In other words, the EU has started spending more on other things, which makes CAP spending seem lower. In fact the total spending on CAP has risen dramatically over the years, from €21 billion in 1980 to €49 billion in 2017, at 2011 prices.

The questions we would like Remoaner MPs to answer are:

Do you really want the UK to stay in an EU spending €365 billion on agriculture?

Do you think voters want to spend 28.5% of the budget on the EU’s Common Agricultural Policy?

Do you think voters want to spend €146 billion of the CAP budget on ‘climate action’?

We’re not politicians, but we doubt that the answers to any of those questions would be “Yes”. Good luck getting re-elected if those are your policies.


If you’re a reasonably-minded person who voted Remain in the Referendum, listening to David Cameron, George Osborne and all the ‘experts’, don’t you wish you’d been given simple, basic facts like those above? These facts come from the EU itself, and from the UK government department responsible. They are incontestable.

[Sources: EU Commission | DEFRA | ONS] 06.10am, 05 June 2018


Name: Brexiteer, Braintree, Essex Date/Time: 05 June 2018, 09.12am

Message: Wake up UK remain voters this is your tax money, the EU only spends money it gets from the contributing nations. Just think how much the price of food would come down if there were no EU farm subsides and farmers had to compete on a level playing field with the likes of Australia and New Zealand farmers. The only way inefficient EU farmers stay in business is from subsidies. So UK consumers are hit with a double whammy on their food prices, once from taxes from their earnings the British State contributes to the EU, and second from overpriced produce you have to buy from the EU, due to the external tariffs protecting EU farmers from more efficient competition.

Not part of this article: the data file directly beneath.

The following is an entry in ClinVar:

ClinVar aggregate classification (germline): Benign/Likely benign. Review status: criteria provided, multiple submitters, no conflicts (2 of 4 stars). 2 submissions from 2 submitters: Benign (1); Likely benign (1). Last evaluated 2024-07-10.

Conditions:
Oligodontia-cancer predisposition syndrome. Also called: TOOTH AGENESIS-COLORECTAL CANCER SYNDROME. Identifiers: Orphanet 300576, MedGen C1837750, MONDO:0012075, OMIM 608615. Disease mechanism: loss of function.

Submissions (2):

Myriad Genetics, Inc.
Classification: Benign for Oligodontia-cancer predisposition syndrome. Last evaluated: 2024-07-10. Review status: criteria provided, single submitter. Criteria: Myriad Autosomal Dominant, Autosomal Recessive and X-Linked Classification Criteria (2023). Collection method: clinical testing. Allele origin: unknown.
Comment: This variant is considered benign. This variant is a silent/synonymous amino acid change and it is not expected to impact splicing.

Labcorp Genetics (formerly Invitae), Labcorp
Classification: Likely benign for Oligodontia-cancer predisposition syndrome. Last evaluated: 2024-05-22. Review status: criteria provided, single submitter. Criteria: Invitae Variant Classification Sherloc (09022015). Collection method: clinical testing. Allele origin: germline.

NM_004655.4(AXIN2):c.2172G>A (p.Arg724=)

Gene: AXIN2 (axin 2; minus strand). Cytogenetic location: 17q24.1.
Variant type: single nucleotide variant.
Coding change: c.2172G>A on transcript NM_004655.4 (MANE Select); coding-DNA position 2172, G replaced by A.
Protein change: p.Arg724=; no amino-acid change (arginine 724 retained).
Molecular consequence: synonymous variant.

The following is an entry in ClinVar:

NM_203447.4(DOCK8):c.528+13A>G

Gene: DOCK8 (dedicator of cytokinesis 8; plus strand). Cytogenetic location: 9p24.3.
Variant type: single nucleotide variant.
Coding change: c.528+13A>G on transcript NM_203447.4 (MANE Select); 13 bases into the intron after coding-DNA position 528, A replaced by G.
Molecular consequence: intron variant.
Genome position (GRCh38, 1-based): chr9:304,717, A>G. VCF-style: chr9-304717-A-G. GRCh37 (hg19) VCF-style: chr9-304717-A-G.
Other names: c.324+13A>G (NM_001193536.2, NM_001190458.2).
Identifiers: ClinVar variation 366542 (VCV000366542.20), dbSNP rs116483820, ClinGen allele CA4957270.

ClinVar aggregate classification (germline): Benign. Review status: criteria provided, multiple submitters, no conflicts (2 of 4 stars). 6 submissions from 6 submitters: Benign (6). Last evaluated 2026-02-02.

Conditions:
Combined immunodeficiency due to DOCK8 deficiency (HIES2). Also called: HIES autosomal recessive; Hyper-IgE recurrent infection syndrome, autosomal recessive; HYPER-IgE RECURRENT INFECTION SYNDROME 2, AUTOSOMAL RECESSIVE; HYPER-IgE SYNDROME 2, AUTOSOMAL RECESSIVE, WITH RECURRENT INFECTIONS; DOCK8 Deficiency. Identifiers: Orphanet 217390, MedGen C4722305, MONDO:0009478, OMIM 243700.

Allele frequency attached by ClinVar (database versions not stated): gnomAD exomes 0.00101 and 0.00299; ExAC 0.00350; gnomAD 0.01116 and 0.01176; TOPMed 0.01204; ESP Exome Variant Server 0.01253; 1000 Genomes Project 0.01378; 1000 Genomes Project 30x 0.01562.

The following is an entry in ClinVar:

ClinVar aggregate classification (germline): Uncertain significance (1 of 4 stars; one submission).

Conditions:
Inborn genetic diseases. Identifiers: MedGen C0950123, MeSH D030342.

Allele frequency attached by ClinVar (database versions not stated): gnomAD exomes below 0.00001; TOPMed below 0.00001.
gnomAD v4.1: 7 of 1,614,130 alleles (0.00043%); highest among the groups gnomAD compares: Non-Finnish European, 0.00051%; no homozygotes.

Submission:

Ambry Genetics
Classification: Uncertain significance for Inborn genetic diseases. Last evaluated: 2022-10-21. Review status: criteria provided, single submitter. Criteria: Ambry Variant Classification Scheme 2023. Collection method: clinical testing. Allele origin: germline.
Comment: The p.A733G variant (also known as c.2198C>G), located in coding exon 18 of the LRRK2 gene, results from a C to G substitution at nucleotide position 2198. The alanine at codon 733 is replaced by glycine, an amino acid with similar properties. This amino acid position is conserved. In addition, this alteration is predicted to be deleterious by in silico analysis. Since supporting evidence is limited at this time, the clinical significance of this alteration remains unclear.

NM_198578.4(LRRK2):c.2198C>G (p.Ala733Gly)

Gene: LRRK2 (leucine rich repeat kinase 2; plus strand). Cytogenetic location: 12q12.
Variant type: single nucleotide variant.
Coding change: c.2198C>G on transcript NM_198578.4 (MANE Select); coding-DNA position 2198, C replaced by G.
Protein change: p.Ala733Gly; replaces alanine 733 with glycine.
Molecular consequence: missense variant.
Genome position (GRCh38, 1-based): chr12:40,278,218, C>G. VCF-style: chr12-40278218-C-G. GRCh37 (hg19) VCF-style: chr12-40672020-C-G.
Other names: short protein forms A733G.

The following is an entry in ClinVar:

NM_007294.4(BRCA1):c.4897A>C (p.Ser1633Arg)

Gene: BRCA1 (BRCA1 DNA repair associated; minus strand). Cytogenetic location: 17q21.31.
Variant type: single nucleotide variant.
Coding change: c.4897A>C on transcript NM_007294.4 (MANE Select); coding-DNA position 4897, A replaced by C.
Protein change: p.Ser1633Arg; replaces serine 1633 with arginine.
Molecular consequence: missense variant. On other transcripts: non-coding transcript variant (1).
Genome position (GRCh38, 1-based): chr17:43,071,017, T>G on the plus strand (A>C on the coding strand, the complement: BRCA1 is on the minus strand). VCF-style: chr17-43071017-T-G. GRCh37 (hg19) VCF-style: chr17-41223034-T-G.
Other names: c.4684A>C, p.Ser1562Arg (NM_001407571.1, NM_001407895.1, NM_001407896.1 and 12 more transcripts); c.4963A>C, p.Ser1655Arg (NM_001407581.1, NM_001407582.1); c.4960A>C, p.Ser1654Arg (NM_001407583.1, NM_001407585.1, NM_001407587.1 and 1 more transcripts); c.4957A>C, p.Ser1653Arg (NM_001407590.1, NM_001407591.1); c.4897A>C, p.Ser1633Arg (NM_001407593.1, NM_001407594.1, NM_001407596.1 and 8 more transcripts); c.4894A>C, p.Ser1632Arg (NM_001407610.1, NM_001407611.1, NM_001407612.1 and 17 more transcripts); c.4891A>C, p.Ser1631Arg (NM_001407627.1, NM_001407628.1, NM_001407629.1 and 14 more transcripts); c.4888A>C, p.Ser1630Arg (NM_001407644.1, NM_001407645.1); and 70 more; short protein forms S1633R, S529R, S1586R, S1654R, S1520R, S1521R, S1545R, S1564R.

Name: W Alkaway, Essex, UK Date/Time: 05 June 2018, 07.09am

Message: EU bureaucracy has ‘oniomania’ or compulsive buying/spending obsession. They seem to think that chucking money at problems is always the answer. Hence a whopping 365 billion Euros promise for farming. They clearly have been led to believe, by May’s constant capitulations to their demands, that Britain will carry on as their cash cow for ever. Not so. Angela Merkel has already turned down Macron’s attempts to establish a central financial control at Brussels of all member vassal states’ spending. She fears Germany would react to being a major contributor to likely oncoming bail-outs for bankrupt member nations. Isn’t Germany already facing huge financial strains (steel tariffs/danger of car sales falling/huge costs of the failed African migrants) not the cheap labour the EU dictators expected, but unemployable millions needing homes/education/food/massive law-breaking/allowing in Muslim terrorists etc, the costs of all of which are falling on the existing electorate. An electorate who now don’t like what is happening to them in the name of the EU. Bring it on, EU dictators. This is like the terminal writhing of a monster in its death throes. I’m enjoying the gripping spectacle, and have booked first row seats!